By a recent count, the continent of Africa comprises some 1,300 cultures. Some of them number millions of people, some only a few families; some are thriving, while others are in danger of disappearing, the victims of acculturation or, in extreme cases, of genocide. This diversity--and the dangers to it--is little known outside Africa. Photographers Carol Beckwith
and Angela Fisher
highlight both matters in African Ceremonies
, an extraordinary two-volume collection of some 850 full-color images. The two artists have traveled to almost all the continent's 53 countries in the last three decades, documenting traditional tribal life in earlier books and articles for National Geographic
, among other publications. Here they focus on the religious customs of several dozen peoples, combining stunning images with well-written essays to illustrate the enduring power of traditional beliefs.
Among the book's finest moments are a record of the Fulani cattle crossing, when for 10 days young males drive their herds across the wide Niger River to receive gifts from their grateful compatriots; a sequence showing a healing ceremony of the Himba people of Namibia and Angola, whose "wild women," possessed by lion spirits, are riveting actors on the page; and a remarkable series of photographs of Wodaabe courtship dancers, who compete to attract wives by charming them with exaggerated smiles and the skilled use of cosmetics. The authors note that, as women, they entered places men never could--and as foreigners, they were also often welcomed as "honorary males" and allowed to witness male-only ceremonies. Many of these rites are in danger of extinction as old ways are forgotten and in some cases suppressed. Beckwith and Fisher have captured them before it's too late. Beautifully designed and manufactured, African Ceremonies makes a fine companion to Henry Louis Gates Jr.'s Wonders of the African World, and invites leisurely reading--and constant revisiting. --Gregory McNamee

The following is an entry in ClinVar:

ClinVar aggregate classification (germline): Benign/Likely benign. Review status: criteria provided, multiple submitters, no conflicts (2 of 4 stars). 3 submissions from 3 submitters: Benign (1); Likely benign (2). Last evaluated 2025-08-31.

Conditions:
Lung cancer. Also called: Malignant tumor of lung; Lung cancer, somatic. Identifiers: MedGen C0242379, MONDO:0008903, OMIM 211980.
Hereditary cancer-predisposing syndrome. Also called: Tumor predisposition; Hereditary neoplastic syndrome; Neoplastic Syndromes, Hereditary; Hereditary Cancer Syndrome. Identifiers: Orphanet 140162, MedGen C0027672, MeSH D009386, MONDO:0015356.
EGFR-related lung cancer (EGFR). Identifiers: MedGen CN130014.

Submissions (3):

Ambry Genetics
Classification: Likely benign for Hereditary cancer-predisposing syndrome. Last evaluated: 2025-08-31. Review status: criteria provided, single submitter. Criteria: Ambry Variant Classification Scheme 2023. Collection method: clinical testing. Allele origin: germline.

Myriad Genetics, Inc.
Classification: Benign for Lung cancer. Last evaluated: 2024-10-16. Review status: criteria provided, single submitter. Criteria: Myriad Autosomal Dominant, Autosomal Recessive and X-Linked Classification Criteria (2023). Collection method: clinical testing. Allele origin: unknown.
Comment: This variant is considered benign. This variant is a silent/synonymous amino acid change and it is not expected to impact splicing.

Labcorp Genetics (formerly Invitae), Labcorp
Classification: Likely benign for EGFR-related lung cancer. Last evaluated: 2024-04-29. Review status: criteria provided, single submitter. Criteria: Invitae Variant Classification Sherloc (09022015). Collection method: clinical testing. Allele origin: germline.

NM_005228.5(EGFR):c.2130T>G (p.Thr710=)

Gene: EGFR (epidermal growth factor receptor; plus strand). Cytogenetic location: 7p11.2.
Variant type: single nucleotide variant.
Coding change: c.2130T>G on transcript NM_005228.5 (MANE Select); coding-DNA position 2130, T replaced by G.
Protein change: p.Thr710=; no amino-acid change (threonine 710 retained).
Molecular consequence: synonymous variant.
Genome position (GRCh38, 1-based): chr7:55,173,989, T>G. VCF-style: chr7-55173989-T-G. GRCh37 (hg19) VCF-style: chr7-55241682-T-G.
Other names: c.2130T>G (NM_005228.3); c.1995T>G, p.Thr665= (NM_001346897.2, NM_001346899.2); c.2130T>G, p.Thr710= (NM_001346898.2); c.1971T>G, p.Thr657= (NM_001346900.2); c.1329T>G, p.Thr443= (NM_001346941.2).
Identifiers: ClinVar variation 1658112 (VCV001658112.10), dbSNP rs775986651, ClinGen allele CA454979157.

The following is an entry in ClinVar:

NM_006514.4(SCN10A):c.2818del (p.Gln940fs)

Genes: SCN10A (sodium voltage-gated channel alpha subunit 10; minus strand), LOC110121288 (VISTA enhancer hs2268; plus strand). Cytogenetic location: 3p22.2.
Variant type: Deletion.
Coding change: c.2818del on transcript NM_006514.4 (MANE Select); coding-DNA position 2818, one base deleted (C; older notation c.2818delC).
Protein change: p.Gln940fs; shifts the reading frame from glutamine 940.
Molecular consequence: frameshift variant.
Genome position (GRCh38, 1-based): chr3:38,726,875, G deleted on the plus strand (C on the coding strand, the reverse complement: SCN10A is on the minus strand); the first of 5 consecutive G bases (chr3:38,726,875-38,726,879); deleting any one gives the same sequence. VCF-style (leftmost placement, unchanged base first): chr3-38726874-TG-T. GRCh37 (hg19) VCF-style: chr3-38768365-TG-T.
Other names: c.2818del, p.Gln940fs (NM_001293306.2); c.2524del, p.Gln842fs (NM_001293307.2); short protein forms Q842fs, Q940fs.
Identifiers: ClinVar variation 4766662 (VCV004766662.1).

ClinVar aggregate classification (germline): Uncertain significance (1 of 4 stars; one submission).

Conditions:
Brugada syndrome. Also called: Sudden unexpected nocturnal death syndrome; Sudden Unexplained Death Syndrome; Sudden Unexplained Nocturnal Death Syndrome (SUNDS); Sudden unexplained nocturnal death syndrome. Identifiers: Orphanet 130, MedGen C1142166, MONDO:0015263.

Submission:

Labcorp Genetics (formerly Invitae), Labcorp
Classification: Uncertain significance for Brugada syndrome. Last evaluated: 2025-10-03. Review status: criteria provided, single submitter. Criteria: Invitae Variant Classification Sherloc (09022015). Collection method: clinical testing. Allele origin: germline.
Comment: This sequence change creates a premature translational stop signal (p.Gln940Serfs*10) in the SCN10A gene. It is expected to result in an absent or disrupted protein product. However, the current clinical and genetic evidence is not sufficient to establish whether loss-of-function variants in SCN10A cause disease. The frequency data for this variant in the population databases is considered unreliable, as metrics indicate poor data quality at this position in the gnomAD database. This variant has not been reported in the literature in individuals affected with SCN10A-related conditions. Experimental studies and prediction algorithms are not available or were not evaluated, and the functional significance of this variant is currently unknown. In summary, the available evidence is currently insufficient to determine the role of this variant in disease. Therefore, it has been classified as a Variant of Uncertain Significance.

From Publishers Weekly
From the collaborative team behind four award-winning books on Africa (Africa Adorned; Maasai; Nomads of Niger; and African Ark) comes an outstanding two-volume survey of the continent's rituals, rites and ceremonies. Divided into six sectionsAbirth and initiation; courtship and marriage; royalty and power; seasonal rites; beliefs and worship; spirits and ancestorsAthe set documents 43 ceremonies in 26 countries. In addition to the more than 800 arresting color photographs, the text respectfully details each ceremony (including controversial ones, such as Maasai clitoridectomy). The authors lived with each of the groups they photographed; their bonds with their subjects are apparent in the images, which drive home the point that these ceremonies are simply conducted by ordinary people with different traditions than ours. Thus, young Taneka men dancing before a circumcision look nervous; Kassena mothers gaze lovingly at their babies as they are shaved during naming ceremonies; and Krobo girls preparing for coming-of-age dances look as cheerful as teenagers at a prom. Because masks, textiles, jewelry, sculptures and body painting often have a prominent role in rites, the books also highlight the diverse beauty of Africa's traditional arts. Ten years in the making, the volumes also represent an important anthropological achievementAsome of the rituals have never been seen by outsiders and many others are disappearing under the cumulative pressure of drought, famine, political upheaval and Western influence. 45 maps. BOMC selection; 8-city author tour.
Copyright 1999 Reed Business Information, Inc.